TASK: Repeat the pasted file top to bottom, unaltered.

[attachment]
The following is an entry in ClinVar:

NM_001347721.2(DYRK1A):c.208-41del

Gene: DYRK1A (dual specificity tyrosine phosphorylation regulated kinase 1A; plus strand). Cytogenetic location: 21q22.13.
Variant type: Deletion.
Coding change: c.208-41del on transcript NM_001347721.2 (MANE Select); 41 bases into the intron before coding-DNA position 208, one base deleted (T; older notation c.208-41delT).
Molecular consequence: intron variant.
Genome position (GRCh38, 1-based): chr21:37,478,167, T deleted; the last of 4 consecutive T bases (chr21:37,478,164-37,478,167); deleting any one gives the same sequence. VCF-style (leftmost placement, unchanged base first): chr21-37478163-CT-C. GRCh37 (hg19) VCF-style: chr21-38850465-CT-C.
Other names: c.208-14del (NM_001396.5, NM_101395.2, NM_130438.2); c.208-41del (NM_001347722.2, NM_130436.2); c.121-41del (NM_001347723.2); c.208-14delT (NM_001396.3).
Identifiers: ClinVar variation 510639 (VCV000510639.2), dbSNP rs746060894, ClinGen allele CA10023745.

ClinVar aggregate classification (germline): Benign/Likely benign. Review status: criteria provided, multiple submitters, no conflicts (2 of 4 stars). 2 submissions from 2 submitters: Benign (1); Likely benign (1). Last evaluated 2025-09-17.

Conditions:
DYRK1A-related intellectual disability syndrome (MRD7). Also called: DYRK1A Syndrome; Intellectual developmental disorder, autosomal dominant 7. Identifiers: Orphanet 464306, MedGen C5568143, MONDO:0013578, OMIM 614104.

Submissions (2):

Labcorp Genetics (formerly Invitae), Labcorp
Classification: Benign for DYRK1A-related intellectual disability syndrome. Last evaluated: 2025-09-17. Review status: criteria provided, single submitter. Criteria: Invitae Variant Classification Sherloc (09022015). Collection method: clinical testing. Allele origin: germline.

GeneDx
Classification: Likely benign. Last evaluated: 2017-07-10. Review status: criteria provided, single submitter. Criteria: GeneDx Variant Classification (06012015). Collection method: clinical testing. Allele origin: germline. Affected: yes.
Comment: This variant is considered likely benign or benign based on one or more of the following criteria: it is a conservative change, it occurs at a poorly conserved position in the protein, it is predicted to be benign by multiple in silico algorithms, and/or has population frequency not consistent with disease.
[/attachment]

The following is an entry in ClinVar:

NM_001347721.2(DYRK1A):c.208-41del

Gene: DYRK1A (dual specificity tyrosine phosphorylation regulated kinase 1A; plus strand). Cytogenetic location: 21q22.13.
Variant type: Deletion.
Coding change: c.208-41del on transcript NM_001347721.2 (MANE Select); 41 bases into the intron before coding-DNA position 208, one base deleted (T; older notation c.208-41delT).
Molecular consequence: intron variant.
Genome position (GRCh38, 1-based): chr21:37,478,167, T deleted; the last of 4 consecutive T bases (chr21:37,478,164-37,478,167); deleting any one gives the same sequence. VCF-style (leftmost placement, unchanged base first): chr21-37478163-CT-C. GRCh37 (hg19) VCF-style: chr21-38850465-CT-C.
Other names: c.208-14del (NM_001396.5, NM_101395.2, NM_130438.2); c.208-41del (NM_001347722.2, NM_130436.2); c.121-41del (NM_001347723.2); c.208-14delT (NM_001396.3).
Identifiers: ClinVar variation 510639 (VCV000510639.2), dbSNP rs746060894, ClinGen allele CA10023745.

ClinVar aggregate classification (germline): Benign/Likely benign. Review status: criteria provided, multiple submitters, no conflicts (2 of 4 stars). 2 submissions from 2 submitters: Benign (1); Likely benign (1). Last evaluated 2025-09-17.

Conditions:
DYRK1A-related intellectual disability syndrome (MRD7). Also called: DYRK1A Syndrome; Intellectual developmental disorder, autosomal dominant 7. Identifiers: Orphanet 464306, MedGen C5568143, MONDO:0013578, OMIM 614104.

Submissions (2):

Labcorp Genetics (formerly Invitae), Labcorp
Classification: Benign for DYRK1A-related intellectual disability syndrome. Last evaluated: 2025-09-17. Review status: criteria provided, single submitter. Criteria: Invitae Variant Classification Sherloc (09022015). Collection method: clinical testing. Allele origin: germline.

GeneDx
Classification: Likely benign. Last evaluated: 2017-07-10. Review status: criteria provided, single submitter. Criteria: GeneDx Variant Classification (06012015). Collection method: clinical testing. Allele origin: germline. Affected: yes.
Comment: This variant is considered likely benign or benign based on one or more of the following criteria: it is a conservative change, it occurs at a poorly conserved position in the protein, it is predicted to be benign by multiple in silico algorithms, and/or has population frequency not consistent with disease.